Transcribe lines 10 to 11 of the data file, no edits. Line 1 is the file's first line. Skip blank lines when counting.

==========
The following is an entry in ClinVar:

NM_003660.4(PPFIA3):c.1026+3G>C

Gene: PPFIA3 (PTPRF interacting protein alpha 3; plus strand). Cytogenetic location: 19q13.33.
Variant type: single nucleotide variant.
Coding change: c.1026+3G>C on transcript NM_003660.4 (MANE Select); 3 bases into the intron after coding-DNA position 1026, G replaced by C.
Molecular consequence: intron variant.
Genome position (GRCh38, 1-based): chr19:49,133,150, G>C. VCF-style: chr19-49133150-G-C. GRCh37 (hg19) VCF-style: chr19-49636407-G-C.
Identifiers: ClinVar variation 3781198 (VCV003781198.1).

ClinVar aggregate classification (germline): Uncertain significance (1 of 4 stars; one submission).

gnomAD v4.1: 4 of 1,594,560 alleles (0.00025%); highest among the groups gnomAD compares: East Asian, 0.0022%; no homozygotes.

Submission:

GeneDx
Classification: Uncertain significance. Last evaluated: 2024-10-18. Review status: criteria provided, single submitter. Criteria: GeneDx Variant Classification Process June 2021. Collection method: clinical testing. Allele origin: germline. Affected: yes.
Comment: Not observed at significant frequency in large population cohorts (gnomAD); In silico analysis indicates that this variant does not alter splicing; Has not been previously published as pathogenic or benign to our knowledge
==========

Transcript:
gnomAD v4.1: 4 of 1,594,560 alleles (0.00025%); highest among the groups gnomAD compares: East Asian, 0.0022%; no homozygotes.

Submission: